4d           Continental articles stand the test of time as lingerie (9)
UNDERWEAR – UN and DER (French and German, Continental, articles) followed by WEAR (stand the test of time)

5d           Curt   chess player    lacking money to pay for   drink (5)
SHORT – Four definitions here, the chess player being Nigel

6d           Regularly advise war weary to disappear (3,4)
DIE AWAY – The ‘regular’ letters of aDvIsE wAr WeArY

7d           What Mo Farah does in the future (4,3)
LONG RUN – double definition

8d           Pollarded tree in Bow (4)
ARCH – Misleading capitals time.   Bow here is a verb rather than part of East London – pollard or remove the top from lARCH (tree)

9d           Old volunteers leave riotous birthday with mule? (6)
HYBRID – A mule being an example of a hybrid animal.   An anagram (riotous) of BIRTHDAY once you have removed the TA (old volunteers ‘leave’)

14d         Another cod’s filleted into shape (10)
OCTAHEDRON – An anagram (filleted) of ANOTHER COD

17d         Barrel on wagon holds cereal for ship manager (9)
BOATSWAIN – B (abbreviation for barrel) and WAIN (wagon) ‘hold’ OATS (cereal)

19d         Inauspicious commercial jingle (7)
ADVERSE – AD (commercial) JINGLE (verse)

20d         Remove stitches from second-hand coat? (4-3)
CAST-OFF – A knitting term or an item of previously loved clothing

21d         Maybe Scottish Electric’s in liquidation after departure of retiring engineers (6)
CELTIC – An anagram (in liquidation) of ELECTRIC once you’ve removed (departure of) the reversed (retiring) abbreviation for the Royal Engineers

22d         Encouraged the Italian in bar to get high (5-2)
BUILT-UP – IL (‘the’ in Italian) inserted into BUT (bar, objection) followed by UP (high)

24d         Raging in English lines (5)
ANGRY – ANG is an abbreviation for the Latin word ANGLICE (in English) RY is an abbreviation for railway lines

26d         Characters in Doctor Faustus raised in Barnet (4)
AFRO – Another misleading capital B – barnet here is Cockney rhyming slang for hair and there is the  hairstyle that appears to be cryptic crossword setters’ word of the month hidden and reversed (raised) in DoctOR FAustus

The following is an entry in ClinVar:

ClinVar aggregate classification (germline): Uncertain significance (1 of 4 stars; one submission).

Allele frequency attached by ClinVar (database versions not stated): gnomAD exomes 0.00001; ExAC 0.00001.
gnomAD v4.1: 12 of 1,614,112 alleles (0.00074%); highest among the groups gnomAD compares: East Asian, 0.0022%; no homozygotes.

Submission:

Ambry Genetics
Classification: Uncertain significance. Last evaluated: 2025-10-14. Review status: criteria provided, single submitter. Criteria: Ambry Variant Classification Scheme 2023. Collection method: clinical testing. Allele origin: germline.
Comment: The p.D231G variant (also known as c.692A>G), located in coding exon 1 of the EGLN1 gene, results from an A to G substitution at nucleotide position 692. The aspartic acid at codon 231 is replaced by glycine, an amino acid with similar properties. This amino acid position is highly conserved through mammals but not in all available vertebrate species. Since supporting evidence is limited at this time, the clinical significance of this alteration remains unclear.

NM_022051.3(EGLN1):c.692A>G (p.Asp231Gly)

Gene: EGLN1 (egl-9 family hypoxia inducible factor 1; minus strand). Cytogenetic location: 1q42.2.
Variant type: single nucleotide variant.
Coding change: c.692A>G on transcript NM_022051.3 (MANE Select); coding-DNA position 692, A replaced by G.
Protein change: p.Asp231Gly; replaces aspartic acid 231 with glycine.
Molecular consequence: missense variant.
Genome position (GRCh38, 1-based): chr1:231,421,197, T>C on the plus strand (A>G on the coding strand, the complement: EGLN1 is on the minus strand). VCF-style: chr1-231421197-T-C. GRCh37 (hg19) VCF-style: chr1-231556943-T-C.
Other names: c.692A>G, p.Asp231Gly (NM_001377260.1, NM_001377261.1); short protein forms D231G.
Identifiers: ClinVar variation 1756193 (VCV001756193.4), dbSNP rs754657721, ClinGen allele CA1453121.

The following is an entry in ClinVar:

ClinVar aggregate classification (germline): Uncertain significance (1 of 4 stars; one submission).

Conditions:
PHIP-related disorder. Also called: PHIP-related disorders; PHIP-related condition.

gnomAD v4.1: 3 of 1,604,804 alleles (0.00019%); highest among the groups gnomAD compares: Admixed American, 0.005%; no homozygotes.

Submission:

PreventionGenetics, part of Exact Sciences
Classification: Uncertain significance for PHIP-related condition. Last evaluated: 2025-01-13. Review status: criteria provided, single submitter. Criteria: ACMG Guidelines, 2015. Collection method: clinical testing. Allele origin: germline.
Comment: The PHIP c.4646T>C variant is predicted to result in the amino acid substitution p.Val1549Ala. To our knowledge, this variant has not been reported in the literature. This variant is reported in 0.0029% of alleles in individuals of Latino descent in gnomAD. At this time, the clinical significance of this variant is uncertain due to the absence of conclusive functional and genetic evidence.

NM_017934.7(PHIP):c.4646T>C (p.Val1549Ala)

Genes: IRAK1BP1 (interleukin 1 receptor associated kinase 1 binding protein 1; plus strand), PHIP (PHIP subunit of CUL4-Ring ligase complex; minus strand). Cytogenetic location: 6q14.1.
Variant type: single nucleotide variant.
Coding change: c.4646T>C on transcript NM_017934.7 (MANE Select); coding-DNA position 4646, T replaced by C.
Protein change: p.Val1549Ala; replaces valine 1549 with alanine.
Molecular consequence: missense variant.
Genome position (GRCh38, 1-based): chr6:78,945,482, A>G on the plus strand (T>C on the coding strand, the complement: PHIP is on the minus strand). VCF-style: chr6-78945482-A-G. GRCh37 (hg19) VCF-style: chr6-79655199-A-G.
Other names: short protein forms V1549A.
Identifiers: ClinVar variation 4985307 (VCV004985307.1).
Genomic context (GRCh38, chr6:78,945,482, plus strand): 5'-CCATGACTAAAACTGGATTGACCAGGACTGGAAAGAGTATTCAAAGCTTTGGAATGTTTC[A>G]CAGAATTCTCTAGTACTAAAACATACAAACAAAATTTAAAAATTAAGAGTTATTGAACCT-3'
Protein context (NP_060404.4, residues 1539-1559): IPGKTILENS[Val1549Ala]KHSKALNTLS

My usual thanks to Prolixic, Mrs BD and BD for their parts in this month’s puzzle competition.

 

 

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14 Comments

  1. jean-luc cheval
    Posted January 22, 2017 at 2:46 pm | Permalink

    Congratulations to Silvanus.
    Failed miserably in spotting the synonyms.
    Thanks to Prolixic and to CS for the review.

  2. Senf
    Posted January 22, 2017 at 2:59 pm | Permalink

    Well done Sylvanus. Like jean-luc I was totally mystified by the ‘problem’ part, but I did solve the puzzle.

    Thanks to Prolixic and to CS.

  3. Rabbit Dave
    Posted January 22, 2017 at 3:00 pm | Permalink

    Very well done, Silvanus, and many thanks to Prolixic and CS.

  4. Expat Chris
    Posted January 22, 2017 at 3:09 pm | Permalink

    Had I entered, I would have got the right number for entirely the wrong reason! I picked arch and span as the only two that go across something. I did not identify Celtic in and of itself as a synonym, and don’t really understand why it is. I thought the other one was adverse, though I did have a question mark by it. Thanks, CS for the review and enlightenment, and to Prolixic for a great puzzle.